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Give a Sh!rt™ About Our Environment, One Thrifted Item at a Time

Image credit: Value Village

The apparel and footwear industry accounts for 8 percent of global greenhouse gas emissions — that’s almost as much as the total emissions of the European Union. And the number of fashion cycles for clothing production has increased from two a year to as many as 50-100. Each cotton T-shirt we own withdrew more than 700 gallons of water from our natural resources during production. What’s more is that North Americans send over 10.5 million tons of clothing to landfills each year, 95 percent of which can be reused or recycled — that’s a lot of water and other precious natural resources getting used and tossed out daily.

Our apparel waste problem has turned into a crisis, and we must stop ignoring it.

Waste Reduction Week

Last week, the Recycling Council of Ontario (RCO) led the 17th annual Waste Reduction Week (WRW), which works to raise awareness on our waste crisis and how we can reduce waste from our daily lives.

Throughout this year’s event, participants were encouraged to celebrate environmental efforts and achievements while thinking of innovative ideas and solutions to promote resource efficiency, waste reduction and a circular economy. From discussing textile, plastic and food waste, to ways that everyone can participate in a circular model, WRW not only educated citizens on the problem but also gave everyone an opportunity to learn how to make little changes in their day-to-day life for the broader good.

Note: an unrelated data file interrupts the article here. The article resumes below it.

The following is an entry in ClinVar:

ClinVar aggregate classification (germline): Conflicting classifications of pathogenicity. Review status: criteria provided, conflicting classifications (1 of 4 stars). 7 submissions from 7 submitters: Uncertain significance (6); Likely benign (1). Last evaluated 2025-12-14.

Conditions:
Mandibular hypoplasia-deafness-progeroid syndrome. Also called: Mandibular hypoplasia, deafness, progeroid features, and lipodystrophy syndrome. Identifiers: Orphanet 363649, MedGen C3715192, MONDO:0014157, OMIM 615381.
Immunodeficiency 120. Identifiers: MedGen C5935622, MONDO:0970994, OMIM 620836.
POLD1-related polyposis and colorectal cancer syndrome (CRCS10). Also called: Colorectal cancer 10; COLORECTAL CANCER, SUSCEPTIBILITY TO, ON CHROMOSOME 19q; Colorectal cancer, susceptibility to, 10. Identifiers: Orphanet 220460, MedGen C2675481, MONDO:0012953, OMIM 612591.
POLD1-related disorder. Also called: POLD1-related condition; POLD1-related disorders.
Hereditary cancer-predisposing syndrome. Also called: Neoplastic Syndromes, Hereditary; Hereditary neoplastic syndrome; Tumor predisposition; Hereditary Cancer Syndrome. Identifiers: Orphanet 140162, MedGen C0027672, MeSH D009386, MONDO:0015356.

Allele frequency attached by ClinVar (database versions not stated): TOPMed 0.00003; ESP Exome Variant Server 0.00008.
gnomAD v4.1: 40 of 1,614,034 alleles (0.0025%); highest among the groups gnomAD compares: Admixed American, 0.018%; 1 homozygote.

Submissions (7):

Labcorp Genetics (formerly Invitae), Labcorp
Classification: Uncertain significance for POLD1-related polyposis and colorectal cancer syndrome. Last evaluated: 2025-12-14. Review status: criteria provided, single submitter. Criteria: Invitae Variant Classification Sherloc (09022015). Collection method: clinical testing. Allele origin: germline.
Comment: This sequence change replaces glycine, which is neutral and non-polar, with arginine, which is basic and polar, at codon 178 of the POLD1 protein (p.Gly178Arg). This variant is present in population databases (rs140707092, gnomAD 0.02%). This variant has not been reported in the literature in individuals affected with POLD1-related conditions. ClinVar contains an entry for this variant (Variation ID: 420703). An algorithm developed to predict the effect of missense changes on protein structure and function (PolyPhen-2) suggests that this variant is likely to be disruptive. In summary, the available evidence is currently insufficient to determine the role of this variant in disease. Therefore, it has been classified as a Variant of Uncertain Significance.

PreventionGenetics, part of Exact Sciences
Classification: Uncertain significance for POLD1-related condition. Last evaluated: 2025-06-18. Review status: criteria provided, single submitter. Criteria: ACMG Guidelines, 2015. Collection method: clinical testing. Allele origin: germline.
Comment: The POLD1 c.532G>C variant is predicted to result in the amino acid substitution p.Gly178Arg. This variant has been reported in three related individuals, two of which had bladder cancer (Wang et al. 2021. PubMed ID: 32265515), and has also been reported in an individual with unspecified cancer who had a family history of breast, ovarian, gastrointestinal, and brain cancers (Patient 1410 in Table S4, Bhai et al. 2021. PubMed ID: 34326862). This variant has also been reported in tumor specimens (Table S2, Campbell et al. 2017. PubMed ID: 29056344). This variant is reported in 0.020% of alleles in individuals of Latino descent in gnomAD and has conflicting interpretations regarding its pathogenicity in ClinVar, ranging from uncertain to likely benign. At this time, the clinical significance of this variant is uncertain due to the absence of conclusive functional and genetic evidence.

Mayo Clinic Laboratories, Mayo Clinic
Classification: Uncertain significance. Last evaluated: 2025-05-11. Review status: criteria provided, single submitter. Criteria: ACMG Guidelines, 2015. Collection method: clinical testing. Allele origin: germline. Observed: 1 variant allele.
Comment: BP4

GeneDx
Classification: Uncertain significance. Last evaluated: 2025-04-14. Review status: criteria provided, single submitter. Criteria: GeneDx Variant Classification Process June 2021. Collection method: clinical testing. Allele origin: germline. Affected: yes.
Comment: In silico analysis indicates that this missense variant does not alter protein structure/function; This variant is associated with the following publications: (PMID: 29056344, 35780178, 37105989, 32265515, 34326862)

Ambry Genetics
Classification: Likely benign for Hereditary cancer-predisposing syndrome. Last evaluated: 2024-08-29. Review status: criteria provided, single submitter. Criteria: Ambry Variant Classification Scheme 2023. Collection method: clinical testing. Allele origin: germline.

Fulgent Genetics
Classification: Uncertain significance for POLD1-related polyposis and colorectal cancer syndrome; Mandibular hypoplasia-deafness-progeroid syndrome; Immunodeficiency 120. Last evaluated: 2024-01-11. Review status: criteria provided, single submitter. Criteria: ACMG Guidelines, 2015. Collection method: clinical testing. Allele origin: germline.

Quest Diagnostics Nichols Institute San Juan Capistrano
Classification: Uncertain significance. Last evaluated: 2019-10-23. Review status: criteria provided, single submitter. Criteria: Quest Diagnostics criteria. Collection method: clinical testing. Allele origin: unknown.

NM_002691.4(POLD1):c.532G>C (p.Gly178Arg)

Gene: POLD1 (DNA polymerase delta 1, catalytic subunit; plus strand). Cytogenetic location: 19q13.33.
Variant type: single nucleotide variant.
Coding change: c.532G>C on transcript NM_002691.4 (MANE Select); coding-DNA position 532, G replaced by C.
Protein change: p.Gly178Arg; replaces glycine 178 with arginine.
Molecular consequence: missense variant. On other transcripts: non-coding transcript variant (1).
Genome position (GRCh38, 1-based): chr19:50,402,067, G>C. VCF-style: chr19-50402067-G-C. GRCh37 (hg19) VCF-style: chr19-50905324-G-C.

Supporting and promoting change

Throughout the week, each day was dedicated to a different theme, and Value Village™ (part of the Savers® family of thrift stores in Canada) was proud to be a part of it by creating an art installation, at Graffiti Alley in Toronto on Textiles Tuesday, which educated consumers on the true cost of clothing. This was the sixth installation Value Village has created in North America to raise awareness about what resources you’re really using up when you buy new apparel — and it’s not just the change in your pocket.

To give people a chance to take real action, we partnered with RCO to bring the I Give A Sh!rt® Challenge to Ontario and British Columbia secondary schools during WRW 2018 — educating kids about the importance of reuse and challenging them to organize an in-school recycling drive for used clothing and textiles. Two years ago, the realities of our crisis inspired us to encourage people to Give A Sh!rt about our environment by giving up goods they no longer need or want so that each item’s life could be extended. And today, we continue to advocate for consumers to join the secondhand movement because the most sustainable item is the one that already exists.

Making an impact — one used good at a time

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I know that some of you may be thinking, you’re just one person, right? That’s true. For you, it might start with purchasing one used item instead of a new one. But change usually starts with one decision and can create a ripple effect for all of us to fully incorporate reuse into the way we shop, live and style. What I hope to instill in you is that while the problem is indeed bigger than each of us as individuals, making smarter decisions when it comes to our shopping habits can go a long way toward making immediate impact.

After a week of celebrating and joining smart, innovative conversations at WRW in Toronto, I’m hopeful everyone can and will work together to support the fashion industry in a better future.

I hope you’ll join Value Village in Rethinking Reuse when it comes to your clothing footprint. 

As the Vice President of Recycling and Reuse at Value Village, Tony Shumpert oversees the recycling business operations for Savers (locally known as Value Village), a purpose-driven thrift retailer with nearly 330 stores across the U.S., Canada and… [Read more about Tony Shumpert]

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